Many companies that I come across, particularly those that sell to other businesses rather than directly to consumers, have a tendency to group sales and marketing together as if they are both the same.
They aren’t. They compliment each other and go together but the approach and skill set required for each area is very different. Which, of course, isn’t to say that one is better than the other. Both are necessary and rely on each other but they aren’t the same. Lumping them together as one is a disservice to both.
What is The Difference?
At the base level, sales is about building a direct relationship with an individual customer whereas marketing takes more of a strategic, one step back approach and looks at positioning products in the marketplace to appeal to groups of customers.
The other key difference is that when it comes to B2B, ideally marketing is about generating leads that the sales team then meets with and converts into a customer. Marketing sets up the opportunity on a broader level and sales make it happen.
An example is a fashion. The person selling clothing into retail outlets isn’t the same person that decides what is in the catalogue, what the catalogue looks like, what style of shops the brand sells into or the advertising material, social media activities or media articles that build profile and presence initially.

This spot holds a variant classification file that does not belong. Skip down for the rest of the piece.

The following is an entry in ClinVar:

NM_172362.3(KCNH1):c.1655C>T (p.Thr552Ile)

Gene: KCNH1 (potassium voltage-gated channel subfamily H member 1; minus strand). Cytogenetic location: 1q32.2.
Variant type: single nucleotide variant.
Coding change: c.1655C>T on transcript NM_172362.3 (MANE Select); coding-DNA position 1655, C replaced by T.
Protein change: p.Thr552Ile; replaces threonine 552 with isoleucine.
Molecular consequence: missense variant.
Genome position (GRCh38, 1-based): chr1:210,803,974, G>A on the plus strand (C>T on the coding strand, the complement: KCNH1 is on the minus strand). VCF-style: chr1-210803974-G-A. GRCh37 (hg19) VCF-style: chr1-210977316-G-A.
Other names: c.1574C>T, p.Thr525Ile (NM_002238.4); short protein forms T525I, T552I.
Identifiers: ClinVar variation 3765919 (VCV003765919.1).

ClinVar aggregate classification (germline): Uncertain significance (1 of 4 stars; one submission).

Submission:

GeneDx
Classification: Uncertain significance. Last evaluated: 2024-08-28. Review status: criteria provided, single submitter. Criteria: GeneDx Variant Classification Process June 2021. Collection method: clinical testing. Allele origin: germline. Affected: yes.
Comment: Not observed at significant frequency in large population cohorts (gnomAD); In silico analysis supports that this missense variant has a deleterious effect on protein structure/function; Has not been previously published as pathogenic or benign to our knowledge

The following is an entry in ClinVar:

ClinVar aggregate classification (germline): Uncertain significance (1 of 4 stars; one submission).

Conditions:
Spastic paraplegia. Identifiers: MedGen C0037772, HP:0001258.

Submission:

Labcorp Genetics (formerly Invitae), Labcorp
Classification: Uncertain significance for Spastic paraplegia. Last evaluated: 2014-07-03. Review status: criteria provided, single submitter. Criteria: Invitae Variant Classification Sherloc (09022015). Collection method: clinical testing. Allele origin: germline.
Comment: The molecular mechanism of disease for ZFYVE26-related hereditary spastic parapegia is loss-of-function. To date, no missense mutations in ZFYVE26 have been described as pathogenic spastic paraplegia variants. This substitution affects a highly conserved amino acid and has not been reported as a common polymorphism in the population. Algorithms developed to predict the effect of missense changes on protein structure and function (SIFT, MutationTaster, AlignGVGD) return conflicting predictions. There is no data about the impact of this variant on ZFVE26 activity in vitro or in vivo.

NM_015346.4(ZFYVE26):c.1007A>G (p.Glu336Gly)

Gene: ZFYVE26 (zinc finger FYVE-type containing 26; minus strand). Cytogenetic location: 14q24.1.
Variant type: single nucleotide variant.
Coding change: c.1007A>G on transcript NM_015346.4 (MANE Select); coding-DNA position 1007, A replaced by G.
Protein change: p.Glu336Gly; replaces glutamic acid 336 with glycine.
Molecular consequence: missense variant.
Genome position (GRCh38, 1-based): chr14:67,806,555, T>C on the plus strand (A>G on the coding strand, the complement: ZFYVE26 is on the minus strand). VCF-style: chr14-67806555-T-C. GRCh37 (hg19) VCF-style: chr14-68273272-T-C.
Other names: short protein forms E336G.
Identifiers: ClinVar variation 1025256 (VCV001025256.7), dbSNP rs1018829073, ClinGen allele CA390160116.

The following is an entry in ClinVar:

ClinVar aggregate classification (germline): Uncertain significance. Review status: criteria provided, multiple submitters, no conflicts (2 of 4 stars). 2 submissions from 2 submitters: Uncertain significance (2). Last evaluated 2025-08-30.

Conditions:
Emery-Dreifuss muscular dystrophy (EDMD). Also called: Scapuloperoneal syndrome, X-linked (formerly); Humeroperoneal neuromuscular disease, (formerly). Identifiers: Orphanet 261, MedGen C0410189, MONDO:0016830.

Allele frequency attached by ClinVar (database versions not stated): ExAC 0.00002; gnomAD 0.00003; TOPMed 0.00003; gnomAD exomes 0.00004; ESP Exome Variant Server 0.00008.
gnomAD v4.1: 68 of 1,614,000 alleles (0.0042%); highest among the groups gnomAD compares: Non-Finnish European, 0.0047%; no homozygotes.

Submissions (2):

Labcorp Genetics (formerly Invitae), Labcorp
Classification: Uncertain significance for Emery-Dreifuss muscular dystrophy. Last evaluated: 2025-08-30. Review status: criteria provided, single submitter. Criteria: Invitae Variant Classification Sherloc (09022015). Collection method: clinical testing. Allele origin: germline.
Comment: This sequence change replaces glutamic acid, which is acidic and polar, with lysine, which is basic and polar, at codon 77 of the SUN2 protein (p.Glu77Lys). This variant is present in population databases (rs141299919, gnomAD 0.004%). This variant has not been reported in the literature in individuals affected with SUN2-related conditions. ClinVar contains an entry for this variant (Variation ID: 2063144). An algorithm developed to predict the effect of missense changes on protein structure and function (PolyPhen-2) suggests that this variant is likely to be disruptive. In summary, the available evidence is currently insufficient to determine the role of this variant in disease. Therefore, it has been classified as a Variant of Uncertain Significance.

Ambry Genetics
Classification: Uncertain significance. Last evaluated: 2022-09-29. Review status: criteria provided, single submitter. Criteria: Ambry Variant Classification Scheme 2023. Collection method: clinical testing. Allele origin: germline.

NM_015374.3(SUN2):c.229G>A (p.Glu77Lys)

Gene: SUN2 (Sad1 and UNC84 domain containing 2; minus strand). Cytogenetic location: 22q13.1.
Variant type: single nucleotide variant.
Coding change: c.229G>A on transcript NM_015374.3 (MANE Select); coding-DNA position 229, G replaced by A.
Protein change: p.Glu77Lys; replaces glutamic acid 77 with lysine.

Why is it confusing?
I think one of the reasons for the confusion is because there is a lack of understanding around what’s possible with marketing, whereas every business needs a way to sell what they do. This misunderstanding of marketing means that many companies see it as a luxury, a ‘nice to have’ once they increase sales to the point where they can afford it. And they think that if they’ve got salespeople then marketing is also covered.
The reality is that the skills for each function are very different.
Skills Needed for Different Roles
Top sales people are good at interacting with people. They:
Top marketers need to have empathy in order to put themselves in the mindset of their customers but don’t need to be as personable as those in sales. They:
Impact on the Bottom Line
However, not only is the skillset different, what they can do to impact the bottom line is also very different and this is probably why marketing is often overlooked in a B2B selling environment.
The impact that each salesperson has on new sales is usually clear and easy to measure. The impact of marketing can be more difficult to determine and usually isn’t evident immediately, depending on the typical sales cycle. Collateral needs to be developed, a plan formulated, campaigns run and if the usual sales cycle is 6 months then it can be 9-12 months before the impact is apparent.
As well as attracting attention from new prospects, marketing can shape the message that the salesperson takes to customers as well as the collateral they take with them. While a good salesperson can work around poor messaging and limited collateral, the business that sends them out with sub-standard material isn’t maximising their potential.
3 steps to review your marketing and sales setup:
Marketing is about anticipating, focusing on customer needs but communicating collectively to your target market. Sales is more about closing the deal today and picking up the phone tomorrow to uncover the next sale.
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